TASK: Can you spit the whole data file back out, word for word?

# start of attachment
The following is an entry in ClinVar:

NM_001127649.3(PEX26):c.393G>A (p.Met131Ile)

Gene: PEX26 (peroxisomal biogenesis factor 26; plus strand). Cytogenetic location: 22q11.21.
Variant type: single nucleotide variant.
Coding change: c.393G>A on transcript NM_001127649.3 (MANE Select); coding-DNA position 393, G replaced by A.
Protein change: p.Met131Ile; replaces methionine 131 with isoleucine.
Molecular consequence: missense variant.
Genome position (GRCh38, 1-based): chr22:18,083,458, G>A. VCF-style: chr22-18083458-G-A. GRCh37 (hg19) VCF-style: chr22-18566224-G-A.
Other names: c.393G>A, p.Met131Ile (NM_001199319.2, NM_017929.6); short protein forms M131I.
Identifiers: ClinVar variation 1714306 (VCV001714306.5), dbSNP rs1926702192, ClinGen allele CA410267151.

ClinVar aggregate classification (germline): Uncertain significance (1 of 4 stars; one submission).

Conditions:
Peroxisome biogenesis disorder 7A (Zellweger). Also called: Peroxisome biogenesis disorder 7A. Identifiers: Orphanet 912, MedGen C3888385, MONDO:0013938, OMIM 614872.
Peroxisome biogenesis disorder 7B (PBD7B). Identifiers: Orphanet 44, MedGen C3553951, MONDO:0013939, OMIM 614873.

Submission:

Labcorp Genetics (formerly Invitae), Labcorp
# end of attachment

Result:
The following is an entry in ClinVar:

NM_001127649.3(PEX26):c.393G>A (p.Met131Ile)

Gene: PEX26 (peroxisomal biogenesis factor 26; plus strand). Cytogenetic location: 22q11.21.
Variant type: single nucleotide variant.
Coding change: c.393G>A on transcript NM_001127649.3 (MANE Select); coding-DNA position 393, G replaced by A.
Protein change: p.Met131Ile; replaces methionine 131 with isoleucine.
Molecular consequence: missense variant.
Genome position (GRCh38, 1-based): chr22:18,083,458, G>A. VCF-style: chr22-18083458-G-A. GRCh37 (hg19) VCF-style: chr22-18566224-G-A.
Other names: c.393G>A, p.Met131Ile (NM_001199319.2, NM_017929.6); short protein forms M131I.
Identifiers: ClinVar variation 1714306 (VCV001714306.5), dbSNP rs1926702192, ClinGen allele CA410267151.

ClinVar aggregate classification (germline): Uncertain significance (1 of 4 stars; one submission).

Conditions:
Peroxisome biogenesis disorder 7A (Zellweger). Also called: Peroxisome biogenesis disorder 7A. Identifiers: Orphanet 912, MedGen C3888385, MONDO:0013938, OMIM 614872.
Peroxisome biogenesis disorder 7B (PBD7B). Identifiers: Orphanet 44, MedGen C3553951, MONDO:0013939, OMIM 614873.

Submission:

Labcorp Genetics (formerly Invitae), Labcorp